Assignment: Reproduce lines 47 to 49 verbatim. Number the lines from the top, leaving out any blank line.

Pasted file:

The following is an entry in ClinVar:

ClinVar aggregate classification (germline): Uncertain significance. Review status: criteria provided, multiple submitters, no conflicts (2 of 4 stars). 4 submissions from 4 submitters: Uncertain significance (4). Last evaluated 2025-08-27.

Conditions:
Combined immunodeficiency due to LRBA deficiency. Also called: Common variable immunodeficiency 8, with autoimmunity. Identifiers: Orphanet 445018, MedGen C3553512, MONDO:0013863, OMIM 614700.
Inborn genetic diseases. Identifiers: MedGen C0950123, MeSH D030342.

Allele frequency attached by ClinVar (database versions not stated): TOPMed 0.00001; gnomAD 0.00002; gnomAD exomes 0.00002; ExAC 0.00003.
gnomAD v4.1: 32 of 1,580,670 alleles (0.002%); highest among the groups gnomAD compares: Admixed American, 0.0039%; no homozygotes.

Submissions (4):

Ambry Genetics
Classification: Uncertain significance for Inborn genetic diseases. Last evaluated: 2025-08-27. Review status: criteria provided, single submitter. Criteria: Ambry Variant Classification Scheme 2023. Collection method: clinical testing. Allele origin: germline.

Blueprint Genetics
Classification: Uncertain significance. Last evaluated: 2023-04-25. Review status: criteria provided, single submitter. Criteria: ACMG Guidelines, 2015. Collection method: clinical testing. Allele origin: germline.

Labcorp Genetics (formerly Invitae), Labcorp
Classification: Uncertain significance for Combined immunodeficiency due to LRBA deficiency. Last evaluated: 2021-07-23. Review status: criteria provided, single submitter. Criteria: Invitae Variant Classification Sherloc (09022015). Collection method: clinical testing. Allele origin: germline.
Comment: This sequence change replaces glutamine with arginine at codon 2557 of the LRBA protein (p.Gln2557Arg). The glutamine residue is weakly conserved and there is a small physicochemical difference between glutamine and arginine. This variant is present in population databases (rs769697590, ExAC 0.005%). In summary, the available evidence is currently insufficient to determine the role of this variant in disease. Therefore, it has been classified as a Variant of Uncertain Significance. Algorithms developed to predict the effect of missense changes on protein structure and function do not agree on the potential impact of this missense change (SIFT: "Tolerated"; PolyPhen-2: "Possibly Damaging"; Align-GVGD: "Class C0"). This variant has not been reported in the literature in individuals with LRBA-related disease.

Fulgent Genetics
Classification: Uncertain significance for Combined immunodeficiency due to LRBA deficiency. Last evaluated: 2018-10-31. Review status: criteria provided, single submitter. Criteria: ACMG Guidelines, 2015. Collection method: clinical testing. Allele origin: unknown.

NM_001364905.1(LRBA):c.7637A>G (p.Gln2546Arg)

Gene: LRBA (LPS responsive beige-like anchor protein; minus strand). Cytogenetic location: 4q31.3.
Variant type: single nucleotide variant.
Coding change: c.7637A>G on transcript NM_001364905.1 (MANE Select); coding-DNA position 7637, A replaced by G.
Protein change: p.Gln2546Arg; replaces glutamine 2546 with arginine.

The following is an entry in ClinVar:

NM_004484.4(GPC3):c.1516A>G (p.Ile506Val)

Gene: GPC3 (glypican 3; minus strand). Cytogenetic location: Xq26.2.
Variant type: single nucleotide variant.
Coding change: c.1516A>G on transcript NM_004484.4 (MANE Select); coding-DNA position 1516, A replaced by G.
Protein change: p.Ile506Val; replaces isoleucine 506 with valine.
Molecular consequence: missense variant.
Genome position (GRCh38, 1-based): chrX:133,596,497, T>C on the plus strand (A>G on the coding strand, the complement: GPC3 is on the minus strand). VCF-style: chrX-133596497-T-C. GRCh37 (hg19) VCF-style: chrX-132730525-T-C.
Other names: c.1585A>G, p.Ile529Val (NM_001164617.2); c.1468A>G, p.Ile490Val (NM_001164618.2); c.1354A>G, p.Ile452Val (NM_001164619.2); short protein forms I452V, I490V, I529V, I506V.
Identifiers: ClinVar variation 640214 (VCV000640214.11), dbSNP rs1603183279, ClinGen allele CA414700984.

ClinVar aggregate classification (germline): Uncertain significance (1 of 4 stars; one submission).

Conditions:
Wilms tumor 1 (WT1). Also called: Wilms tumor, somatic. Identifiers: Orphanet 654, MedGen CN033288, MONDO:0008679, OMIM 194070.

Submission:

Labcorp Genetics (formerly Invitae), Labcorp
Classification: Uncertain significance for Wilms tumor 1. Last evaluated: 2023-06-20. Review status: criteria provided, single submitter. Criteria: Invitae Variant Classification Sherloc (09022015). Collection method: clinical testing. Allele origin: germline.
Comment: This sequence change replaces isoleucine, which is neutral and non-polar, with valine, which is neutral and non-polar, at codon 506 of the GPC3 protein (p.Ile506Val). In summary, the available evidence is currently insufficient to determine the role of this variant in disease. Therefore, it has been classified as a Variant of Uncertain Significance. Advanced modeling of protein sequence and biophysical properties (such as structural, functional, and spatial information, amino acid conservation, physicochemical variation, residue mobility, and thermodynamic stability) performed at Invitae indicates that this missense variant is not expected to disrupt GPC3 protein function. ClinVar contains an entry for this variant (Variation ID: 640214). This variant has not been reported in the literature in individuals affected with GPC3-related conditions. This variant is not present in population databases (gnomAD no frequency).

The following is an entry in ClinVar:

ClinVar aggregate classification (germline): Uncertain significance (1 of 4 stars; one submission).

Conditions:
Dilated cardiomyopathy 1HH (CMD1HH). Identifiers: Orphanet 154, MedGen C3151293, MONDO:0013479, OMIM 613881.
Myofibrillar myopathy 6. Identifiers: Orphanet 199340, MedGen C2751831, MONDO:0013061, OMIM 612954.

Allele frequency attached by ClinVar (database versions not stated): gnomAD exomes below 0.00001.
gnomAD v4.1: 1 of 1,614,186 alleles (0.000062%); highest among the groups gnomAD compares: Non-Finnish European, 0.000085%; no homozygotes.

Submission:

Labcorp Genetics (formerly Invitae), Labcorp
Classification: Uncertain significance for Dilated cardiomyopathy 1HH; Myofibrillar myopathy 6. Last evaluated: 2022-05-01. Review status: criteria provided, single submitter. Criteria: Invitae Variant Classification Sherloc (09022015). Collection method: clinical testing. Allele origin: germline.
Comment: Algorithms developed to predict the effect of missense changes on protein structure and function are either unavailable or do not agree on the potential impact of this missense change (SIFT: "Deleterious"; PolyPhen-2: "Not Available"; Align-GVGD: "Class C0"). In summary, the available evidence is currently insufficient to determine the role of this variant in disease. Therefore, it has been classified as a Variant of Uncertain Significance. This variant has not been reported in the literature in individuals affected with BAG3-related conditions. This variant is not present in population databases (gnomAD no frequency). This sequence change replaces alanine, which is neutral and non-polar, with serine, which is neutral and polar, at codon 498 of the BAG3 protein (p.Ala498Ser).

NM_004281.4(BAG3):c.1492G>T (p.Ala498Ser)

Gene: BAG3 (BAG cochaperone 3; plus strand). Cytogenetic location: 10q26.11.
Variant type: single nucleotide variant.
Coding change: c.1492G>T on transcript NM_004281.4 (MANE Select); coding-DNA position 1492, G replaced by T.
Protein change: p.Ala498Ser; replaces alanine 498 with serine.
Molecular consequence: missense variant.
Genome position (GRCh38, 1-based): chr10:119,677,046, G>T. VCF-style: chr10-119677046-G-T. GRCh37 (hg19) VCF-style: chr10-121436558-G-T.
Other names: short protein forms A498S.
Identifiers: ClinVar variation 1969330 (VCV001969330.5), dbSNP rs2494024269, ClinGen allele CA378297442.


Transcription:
Submission:

Labcorp Genetics (formerly Invitae), Labcorp
Classification: Uncertain significance for Dilated cardiomyopathy 1HH; Myofibrillar myopathy 6. Last evaluated: 2022-05-01. Review status: criteria provided, single submitter. Criteria: Invitae Variant Classification Sherloc (09022015). Collection method: clinical testing. Allele origin: germline.